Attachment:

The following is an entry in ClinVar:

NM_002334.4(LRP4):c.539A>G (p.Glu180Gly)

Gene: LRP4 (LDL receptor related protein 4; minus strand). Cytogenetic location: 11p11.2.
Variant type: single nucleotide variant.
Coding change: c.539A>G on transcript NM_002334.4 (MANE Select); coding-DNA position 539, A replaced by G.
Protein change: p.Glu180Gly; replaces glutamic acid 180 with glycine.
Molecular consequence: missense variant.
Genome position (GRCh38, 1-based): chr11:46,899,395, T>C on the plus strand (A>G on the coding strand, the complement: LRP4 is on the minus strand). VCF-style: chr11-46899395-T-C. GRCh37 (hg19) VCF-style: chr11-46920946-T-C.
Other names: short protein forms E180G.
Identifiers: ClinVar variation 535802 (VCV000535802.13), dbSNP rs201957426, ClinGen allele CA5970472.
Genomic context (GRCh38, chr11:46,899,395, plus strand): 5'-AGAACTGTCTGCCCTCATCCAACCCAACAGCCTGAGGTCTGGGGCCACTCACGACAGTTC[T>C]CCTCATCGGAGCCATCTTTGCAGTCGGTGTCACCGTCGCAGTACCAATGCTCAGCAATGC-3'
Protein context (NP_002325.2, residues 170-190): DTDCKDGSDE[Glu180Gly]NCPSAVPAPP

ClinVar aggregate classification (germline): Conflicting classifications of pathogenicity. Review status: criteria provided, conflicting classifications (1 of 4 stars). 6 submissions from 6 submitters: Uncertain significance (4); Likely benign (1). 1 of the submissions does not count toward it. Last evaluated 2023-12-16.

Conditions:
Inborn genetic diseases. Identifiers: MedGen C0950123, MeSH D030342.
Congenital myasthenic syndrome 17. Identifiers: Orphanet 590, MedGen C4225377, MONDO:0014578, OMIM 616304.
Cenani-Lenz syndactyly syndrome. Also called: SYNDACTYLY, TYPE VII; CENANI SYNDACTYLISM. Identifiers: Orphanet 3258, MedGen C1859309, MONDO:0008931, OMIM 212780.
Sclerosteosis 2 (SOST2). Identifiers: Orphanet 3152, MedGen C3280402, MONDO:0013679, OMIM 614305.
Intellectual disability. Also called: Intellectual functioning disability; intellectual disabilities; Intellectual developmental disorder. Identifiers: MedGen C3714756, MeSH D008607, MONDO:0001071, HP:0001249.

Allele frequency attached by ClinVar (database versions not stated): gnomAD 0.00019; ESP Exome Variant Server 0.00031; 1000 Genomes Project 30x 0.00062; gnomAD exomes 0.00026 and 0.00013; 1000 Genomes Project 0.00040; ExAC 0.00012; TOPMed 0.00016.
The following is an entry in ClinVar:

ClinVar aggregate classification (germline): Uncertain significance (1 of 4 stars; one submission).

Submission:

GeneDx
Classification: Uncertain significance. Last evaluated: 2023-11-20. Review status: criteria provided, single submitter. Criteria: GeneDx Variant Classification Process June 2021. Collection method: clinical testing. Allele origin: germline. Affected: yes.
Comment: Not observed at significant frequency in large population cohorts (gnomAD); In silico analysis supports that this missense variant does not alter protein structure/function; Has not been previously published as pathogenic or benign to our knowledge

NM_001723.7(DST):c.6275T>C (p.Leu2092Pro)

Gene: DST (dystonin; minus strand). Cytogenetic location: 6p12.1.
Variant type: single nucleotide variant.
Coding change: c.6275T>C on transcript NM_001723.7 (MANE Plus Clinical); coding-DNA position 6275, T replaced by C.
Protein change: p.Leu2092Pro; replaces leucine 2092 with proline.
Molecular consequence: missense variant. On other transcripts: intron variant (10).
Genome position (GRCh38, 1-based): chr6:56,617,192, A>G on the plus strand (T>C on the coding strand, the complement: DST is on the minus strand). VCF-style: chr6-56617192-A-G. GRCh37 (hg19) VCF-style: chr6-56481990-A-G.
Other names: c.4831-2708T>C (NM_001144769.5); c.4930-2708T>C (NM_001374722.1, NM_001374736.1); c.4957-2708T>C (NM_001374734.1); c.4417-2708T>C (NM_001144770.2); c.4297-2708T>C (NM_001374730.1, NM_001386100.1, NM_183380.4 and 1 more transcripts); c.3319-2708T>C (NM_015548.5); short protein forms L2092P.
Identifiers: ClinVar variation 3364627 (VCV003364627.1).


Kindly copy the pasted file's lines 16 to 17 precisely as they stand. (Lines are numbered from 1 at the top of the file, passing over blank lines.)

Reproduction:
Congenital myasthenic syndrome 17. Identifiers: Orphanet 590, MedGen C4225377, MONDO:0014578, OMIM 616304.
Cenani-Lenz syndactyly syndrome. Also called: SYNDACTYLY, TYPE VII; CENANI SYNDACTYLISM. Identifiers: Orphanet 3258, MedGen C1859309, MONDO:0008931, OMIM 212780.